Monday, January 08, 2018

On Writing Books in a Glutted Market

I am reading Clay Shirkey's book Here Comes Everybody.  Although it's a little out of date, the theory about what is happening in Web 2.0 is on point.

Without the traditional gatekeeper, we can all self-publish, or self-compose and produce.  Most of it is garbahge.  I hope mine is not.  But even if it's not, there are too many books being published and therefore it is harder and harder and harder to be noticed.

So traditional publishers have an advantage still, and those of us who choose to bypass them have a huge disadvantage.  Case in point:  My most recent book on Daniel.

I saw that there is a "bestseller" (in terms of books on Prophets in OT) out now by a pastor of a large church in Birmingham, and it's published by Thomas Nelson. His appears on the surface to be the same content as mine, although I think my message is quite different.  Plus, I'm a woman, plus, I actually have worked in the secular professional world.  Mine is more about leadership ethics; his appears to be more about personal evangelism.  (The book is called The Daniel Dilemma.)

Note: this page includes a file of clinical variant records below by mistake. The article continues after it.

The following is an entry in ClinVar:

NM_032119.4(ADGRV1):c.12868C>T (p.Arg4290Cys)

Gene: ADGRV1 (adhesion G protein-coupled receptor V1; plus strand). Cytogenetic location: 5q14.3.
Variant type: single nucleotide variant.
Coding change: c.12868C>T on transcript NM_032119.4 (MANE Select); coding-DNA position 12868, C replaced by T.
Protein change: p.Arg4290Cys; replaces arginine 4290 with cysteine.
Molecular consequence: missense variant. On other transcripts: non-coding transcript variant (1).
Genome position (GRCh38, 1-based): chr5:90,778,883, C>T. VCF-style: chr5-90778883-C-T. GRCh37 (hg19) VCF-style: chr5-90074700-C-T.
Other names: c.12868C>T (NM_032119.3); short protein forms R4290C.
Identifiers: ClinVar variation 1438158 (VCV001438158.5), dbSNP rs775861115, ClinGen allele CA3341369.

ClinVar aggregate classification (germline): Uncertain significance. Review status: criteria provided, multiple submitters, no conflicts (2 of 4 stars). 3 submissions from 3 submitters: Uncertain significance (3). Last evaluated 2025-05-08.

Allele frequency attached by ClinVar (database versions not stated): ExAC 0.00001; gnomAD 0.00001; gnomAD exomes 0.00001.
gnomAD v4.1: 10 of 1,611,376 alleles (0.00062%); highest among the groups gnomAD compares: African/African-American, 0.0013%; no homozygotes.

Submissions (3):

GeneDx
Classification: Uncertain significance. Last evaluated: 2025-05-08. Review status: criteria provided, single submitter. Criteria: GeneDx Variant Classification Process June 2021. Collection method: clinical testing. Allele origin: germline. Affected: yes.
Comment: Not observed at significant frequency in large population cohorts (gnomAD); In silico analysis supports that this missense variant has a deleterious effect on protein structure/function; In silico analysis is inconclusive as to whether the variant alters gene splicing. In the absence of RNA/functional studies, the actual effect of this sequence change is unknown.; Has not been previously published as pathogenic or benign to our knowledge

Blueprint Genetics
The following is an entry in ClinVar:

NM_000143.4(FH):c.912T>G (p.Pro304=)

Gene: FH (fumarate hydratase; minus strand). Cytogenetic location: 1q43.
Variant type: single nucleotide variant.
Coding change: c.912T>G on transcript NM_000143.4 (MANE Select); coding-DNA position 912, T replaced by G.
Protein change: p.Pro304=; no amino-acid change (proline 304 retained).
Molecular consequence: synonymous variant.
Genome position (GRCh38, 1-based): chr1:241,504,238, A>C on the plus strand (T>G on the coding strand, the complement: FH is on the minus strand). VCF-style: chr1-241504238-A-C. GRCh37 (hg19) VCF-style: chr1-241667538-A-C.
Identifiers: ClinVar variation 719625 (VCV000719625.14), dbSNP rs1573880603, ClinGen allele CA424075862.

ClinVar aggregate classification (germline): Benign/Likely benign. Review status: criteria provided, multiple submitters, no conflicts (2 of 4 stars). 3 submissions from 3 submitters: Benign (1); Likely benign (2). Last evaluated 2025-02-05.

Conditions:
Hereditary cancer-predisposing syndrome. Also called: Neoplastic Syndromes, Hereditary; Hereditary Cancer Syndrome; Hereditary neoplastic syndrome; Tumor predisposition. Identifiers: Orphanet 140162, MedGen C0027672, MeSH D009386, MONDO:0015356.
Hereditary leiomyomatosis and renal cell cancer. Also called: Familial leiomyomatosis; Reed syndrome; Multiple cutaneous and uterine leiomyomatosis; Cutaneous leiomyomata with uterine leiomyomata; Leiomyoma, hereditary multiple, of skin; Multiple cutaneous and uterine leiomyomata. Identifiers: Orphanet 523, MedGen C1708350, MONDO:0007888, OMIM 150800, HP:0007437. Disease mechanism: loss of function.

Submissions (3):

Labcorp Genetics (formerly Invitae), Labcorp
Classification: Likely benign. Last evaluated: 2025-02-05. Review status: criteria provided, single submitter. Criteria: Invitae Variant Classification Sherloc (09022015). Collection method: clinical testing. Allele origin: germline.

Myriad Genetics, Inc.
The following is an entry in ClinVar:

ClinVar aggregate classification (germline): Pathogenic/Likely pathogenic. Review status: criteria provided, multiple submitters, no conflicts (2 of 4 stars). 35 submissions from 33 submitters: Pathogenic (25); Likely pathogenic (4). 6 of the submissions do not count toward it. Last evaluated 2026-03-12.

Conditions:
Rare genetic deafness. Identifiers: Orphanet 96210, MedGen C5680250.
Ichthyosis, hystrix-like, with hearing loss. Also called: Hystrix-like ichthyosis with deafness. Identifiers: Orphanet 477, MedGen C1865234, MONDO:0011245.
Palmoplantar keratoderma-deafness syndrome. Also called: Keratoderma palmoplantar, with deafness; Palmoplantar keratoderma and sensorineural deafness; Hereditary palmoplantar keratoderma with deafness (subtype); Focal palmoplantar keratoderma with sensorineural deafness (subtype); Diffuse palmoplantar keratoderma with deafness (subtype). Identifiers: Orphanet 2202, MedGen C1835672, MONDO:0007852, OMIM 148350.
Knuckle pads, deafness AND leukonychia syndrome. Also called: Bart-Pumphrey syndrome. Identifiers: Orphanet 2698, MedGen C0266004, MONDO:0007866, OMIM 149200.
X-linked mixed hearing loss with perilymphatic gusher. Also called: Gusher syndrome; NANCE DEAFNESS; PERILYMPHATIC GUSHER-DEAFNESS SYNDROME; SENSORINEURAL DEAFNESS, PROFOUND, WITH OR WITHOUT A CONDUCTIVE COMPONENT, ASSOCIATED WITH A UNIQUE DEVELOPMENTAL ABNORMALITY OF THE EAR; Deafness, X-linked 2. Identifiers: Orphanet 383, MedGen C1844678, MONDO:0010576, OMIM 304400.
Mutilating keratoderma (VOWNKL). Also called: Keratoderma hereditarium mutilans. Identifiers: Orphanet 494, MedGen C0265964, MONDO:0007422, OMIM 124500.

But how do I get mine out there and read?  I was elated that I sold two copies this weekend.

Even more, I'm getting ready to publish my first mystery novel by spring (still a lot of work to do on it).  That might be more of a draw, although I think the Daniel book has more personal value to people.


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